... the net effect is to remove the "home install" technician from the equation. "Requiring" an electric company lineman to mount it doesn't make up the difference: there are no connections to wire, no adjustments to check, and (most importantly) no time-consuming visits to individual residences.

It should be called Broadband Without Employees (BWE). I think Generalissimo Franco would approve.

Bill Horne Moderator

Reply to
Fred Goldstein


But it's not a duck. It's more like a platypus.

No such luck on AT&T's part. This probably still requires home installation. In most fixed broadband scenarios, the radio at the customer site has to be installed outdoors. It is possible that in some locations, the density of the access radio will be high enough to allow customers to just install it themselves, like plugging in a cell phone. But performance is a function of signal strength and you get a much stronger signal outdoors, plus a fixed installation can use a directional gain antenna. If access is done on millimeter wave (vs. 3.5 or 5 GHz), then it must be a highly directional fixed antenna. On lower frequencies, it will help a lot.

However, installing an antenna on a customer's house -- think "DirecTV", already in ATT's wheelhouse -- is a whole heck of a lot easier than installing fiber all the way to the house.

Reply to
Fred Goldstein

I think almost everyone would approve, if the result is cheaper and more widely available broadband in underserved rural areas.

Doubtless there were some manual switchboard operators who were upset when Strowger introduced the first automated switch over a century ago. I'm glad the Luddites didn't win then, and I hope they don't win now.

Bob Goudreau Cary, NC

Reply to
Bob Goudreau

It seems like this is a pole to pole microwave system. I wonder how this works as power lines are moved underground. I think the household drop could be replaced by on-pole or in-pedestal WiFi access points. I know there are concerns about outdoor wifi access points getting to indoor computers.

We live in a house built in 1906. Right now I can see 18 access points, one of which is in our house. Looking at a city network about

70 miles south of here (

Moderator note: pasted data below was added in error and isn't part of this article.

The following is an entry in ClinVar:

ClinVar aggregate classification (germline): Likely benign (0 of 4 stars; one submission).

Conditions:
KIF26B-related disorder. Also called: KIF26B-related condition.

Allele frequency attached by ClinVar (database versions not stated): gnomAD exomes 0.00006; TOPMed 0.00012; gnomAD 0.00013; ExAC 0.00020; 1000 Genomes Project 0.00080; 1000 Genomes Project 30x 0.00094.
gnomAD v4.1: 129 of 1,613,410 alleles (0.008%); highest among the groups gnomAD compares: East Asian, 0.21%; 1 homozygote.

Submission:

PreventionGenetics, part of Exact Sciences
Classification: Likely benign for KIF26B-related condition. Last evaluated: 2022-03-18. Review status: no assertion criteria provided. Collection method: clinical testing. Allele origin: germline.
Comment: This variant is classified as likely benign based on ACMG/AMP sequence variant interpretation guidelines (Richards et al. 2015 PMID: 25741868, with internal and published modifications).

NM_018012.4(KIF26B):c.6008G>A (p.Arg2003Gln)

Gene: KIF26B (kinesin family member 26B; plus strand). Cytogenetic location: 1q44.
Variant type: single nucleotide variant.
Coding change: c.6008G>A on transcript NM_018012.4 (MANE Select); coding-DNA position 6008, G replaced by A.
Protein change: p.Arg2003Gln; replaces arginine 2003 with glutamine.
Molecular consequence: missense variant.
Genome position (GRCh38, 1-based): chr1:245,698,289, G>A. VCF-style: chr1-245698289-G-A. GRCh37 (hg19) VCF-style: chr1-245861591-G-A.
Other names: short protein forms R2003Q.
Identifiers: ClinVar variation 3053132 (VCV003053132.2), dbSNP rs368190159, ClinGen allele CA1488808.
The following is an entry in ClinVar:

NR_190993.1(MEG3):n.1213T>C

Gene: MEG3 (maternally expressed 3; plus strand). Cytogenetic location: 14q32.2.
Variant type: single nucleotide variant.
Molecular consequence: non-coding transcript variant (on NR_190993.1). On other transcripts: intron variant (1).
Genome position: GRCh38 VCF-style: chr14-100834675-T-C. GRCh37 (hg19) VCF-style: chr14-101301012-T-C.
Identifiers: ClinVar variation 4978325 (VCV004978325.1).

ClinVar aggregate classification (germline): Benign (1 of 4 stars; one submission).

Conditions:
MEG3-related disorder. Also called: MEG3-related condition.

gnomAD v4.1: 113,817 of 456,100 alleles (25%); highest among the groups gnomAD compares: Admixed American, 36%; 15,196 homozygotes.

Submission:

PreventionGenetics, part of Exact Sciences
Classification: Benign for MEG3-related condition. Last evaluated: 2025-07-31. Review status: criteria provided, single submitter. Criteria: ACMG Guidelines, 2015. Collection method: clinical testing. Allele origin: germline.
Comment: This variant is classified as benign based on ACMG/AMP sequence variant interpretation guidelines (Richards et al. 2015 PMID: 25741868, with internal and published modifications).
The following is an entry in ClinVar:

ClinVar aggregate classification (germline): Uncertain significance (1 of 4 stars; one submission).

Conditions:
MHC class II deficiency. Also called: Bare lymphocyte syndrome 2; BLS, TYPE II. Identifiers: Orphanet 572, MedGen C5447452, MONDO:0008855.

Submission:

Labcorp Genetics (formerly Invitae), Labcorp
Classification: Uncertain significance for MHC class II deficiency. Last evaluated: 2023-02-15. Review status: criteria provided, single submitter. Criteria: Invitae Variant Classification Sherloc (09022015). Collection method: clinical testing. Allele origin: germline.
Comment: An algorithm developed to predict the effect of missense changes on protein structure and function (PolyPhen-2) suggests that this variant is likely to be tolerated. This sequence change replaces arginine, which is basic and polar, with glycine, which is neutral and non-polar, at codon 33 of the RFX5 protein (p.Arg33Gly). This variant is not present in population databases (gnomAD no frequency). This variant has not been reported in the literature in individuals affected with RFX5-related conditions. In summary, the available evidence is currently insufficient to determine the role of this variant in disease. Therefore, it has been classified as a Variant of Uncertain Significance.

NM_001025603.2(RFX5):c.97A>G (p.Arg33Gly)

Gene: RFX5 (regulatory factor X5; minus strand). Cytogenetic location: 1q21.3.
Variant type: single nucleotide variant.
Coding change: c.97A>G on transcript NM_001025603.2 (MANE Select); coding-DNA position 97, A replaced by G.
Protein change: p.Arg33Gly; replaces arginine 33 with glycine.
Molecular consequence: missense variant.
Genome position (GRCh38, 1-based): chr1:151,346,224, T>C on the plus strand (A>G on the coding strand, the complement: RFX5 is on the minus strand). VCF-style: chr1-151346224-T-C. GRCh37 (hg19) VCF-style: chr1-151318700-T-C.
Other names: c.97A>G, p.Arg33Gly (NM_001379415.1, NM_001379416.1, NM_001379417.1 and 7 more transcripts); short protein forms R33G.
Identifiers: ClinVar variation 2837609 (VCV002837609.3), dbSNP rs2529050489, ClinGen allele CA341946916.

formatting link
), I see they talk about concerns with penetration to indoor computers. They offer a wifi bridge to deal with that. I wonder if there'd be enough bandwidth if all household communications were handled by a wifi access point on a pole or pedestal outside the house.

Power poles certainly have the density such that you'd only have to cover a few houses with each pole (pretty much the same as the number of power, phone, or CATV drops per pole). My current thinking is that fiber to the node makes the most sense with the "drop" from the node to the user be by wifi.


Reply to
Harold Hallikainen

I would guess that the kinds of areas where this might be used will never see their power lines go underground. And if the power lines do get buried, that would probably be seen as a great opportunity to drop fiber in the trench at the same time to avoid the need for something like this.

And there are no access points visible from my house. Totally different environments.

Few houses with each pole? I'm in an area with multiple poles between houses. Some poles would cover a single house, while most would serve none at all. And there ain't no CATV drops on any of them.

I've got doubts about whether this technology will ever become feasible. But it's obviously not even intended for the kind of environment you seem to be thinking about, where houses are less than a half-mile apart. Areas that dense are more likely to have fiber or wire strung to them.

Reply to
Matt Simpson Forums website is not affiliated with any of the manufacturers or service providers discussed here. All logos and trade names are the property of their respective owners.